Every American is familiar with the phenomena that is the day after Thanksgiving, Black Friday. Preparation for this event begins as early as planning for Thanksgiving. Stores inform consumers of their Black Friday promotions via personalized postcards and an overflow of coupons. Thousands of people camp out in tents outside of major chain stores and malls in order to secure their ownership of a sixty-inch television or the Michael Kors watch displayed in Macy’s. And once the doors open, a stampede of crazy, selfish, and motivated shoppers fill any and all places of business, clearing out stores’ inventory and their wallets.
This behavior of compulsive shopping is not limited to Black Friday; in fact, there are people who engage in this type of consumerism on a regular basis. Even during the recession that occurred, many Americans were still going to the mall and were treating themselves to retail therapy. The euphoria that shopping gives to consumers, especially in a materialistic, capitalist society, is worth charging the card and spending out of their means. This satisfaction motivates consumers to go back to the stores again. On the other hand, stores and malls allure more shoppers through sales and personal promotions. By wooing already tempted consumers, stores encourage greater shopping throughout the year. It just so happens that Black Friday makes this compulsive shopping socially acceptable.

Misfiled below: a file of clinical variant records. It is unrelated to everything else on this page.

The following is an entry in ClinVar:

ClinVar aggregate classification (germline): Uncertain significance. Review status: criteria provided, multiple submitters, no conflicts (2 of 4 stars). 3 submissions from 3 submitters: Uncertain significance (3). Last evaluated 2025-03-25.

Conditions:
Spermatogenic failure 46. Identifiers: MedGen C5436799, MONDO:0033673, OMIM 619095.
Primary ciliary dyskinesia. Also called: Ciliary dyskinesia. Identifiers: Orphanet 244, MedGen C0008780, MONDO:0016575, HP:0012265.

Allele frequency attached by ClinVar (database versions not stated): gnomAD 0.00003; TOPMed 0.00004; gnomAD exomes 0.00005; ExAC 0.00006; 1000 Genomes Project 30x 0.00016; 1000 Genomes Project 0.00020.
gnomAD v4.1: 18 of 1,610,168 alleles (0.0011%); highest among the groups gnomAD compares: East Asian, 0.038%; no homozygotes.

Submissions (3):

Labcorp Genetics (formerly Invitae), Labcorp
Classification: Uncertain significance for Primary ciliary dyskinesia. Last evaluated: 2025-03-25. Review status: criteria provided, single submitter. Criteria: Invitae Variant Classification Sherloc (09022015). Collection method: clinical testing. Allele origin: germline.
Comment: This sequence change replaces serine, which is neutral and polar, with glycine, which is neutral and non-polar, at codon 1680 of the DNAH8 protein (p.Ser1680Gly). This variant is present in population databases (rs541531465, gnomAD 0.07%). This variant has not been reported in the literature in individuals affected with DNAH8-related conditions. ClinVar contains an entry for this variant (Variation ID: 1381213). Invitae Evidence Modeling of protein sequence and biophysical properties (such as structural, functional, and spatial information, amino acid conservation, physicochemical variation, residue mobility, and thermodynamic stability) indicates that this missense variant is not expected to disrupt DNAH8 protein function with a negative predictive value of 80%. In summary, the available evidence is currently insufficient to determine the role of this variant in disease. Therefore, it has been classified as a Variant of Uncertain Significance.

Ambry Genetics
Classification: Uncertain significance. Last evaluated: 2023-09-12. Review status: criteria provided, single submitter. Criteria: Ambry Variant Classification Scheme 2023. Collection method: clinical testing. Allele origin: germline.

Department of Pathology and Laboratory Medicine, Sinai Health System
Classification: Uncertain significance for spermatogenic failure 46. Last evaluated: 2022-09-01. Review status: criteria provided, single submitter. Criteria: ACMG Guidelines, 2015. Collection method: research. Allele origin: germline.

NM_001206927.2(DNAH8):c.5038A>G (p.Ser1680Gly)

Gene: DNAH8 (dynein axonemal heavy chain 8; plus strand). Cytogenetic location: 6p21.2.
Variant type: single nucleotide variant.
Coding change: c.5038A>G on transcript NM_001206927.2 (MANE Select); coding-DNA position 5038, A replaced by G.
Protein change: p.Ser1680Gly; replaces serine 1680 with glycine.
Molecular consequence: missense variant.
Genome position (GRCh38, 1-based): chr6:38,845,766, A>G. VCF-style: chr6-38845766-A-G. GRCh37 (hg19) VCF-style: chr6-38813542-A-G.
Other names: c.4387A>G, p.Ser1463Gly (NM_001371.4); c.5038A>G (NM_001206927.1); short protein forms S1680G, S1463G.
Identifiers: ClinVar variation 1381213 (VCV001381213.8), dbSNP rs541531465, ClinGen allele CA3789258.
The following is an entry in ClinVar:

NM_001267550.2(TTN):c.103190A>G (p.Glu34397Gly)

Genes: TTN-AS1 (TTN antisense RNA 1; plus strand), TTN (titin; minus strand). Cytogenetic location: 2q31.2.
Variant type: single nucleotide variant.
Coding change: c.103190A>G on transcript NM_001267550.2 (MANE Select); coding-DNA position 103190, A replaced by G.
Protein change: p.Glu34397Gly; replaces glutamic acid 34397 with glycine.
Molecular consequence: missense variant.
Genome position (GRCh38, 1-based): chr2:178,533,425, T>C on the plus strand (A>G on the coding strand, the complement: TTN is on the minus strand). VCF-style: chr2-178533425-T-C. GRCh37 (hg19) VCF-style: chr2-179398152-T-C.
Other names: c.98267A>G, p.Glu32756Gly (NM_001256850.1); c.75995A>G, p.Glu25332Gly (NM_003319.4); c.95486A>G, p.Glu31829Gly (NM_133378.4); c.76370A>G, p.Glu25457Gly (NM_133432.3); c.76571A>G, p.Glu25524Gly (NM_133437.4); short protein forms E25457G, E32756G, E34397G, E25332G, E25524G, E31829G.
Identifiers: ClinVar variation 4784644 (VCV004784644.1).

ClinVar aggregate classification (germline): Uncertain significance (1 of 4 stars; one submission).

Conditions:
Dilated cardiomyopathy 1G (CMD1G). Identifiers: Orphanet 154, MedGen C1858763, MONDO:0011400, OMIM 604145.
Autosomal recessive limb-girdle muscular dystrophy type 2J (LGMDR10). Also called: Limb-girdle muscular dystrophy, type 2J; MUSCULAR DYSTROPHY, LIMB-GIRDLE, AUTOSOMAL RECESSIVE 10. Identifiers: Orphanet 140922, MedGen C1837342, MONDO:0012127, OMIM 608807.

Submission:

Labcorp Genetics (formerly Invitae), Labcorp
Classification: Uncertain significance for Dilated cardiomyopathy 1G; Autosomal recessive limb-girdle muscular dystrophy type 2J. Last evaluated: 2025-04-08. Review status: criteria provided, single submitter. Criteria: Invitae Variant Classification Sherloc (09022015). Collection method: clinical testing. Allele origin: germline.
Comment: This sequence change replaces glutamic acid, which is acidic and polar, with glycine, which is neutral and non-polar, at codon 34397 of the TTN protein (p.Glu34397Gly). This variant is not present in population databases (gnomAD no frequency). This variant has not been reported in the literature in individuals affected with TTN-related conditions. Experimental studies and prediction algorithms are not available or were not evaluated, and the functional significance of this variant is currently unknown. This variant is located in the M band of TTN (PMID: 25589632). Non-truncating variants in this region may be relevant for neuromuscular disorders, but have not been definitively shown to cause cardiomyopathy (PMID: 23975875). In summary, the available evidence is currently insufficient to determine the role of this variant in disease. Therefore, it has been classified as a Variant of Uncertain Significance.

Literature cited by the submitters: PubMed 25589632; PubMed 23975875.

Although Americans are spending money and consuming on a daily basis, there are many that take consumerism to a whole new level. Black Friday is the epitome of compulsive shopping.
- Are there any other occasions when compulsive consumerism is encouraged, or at its peak?
- Do you go out of your financial boundaries to purchase something? Why?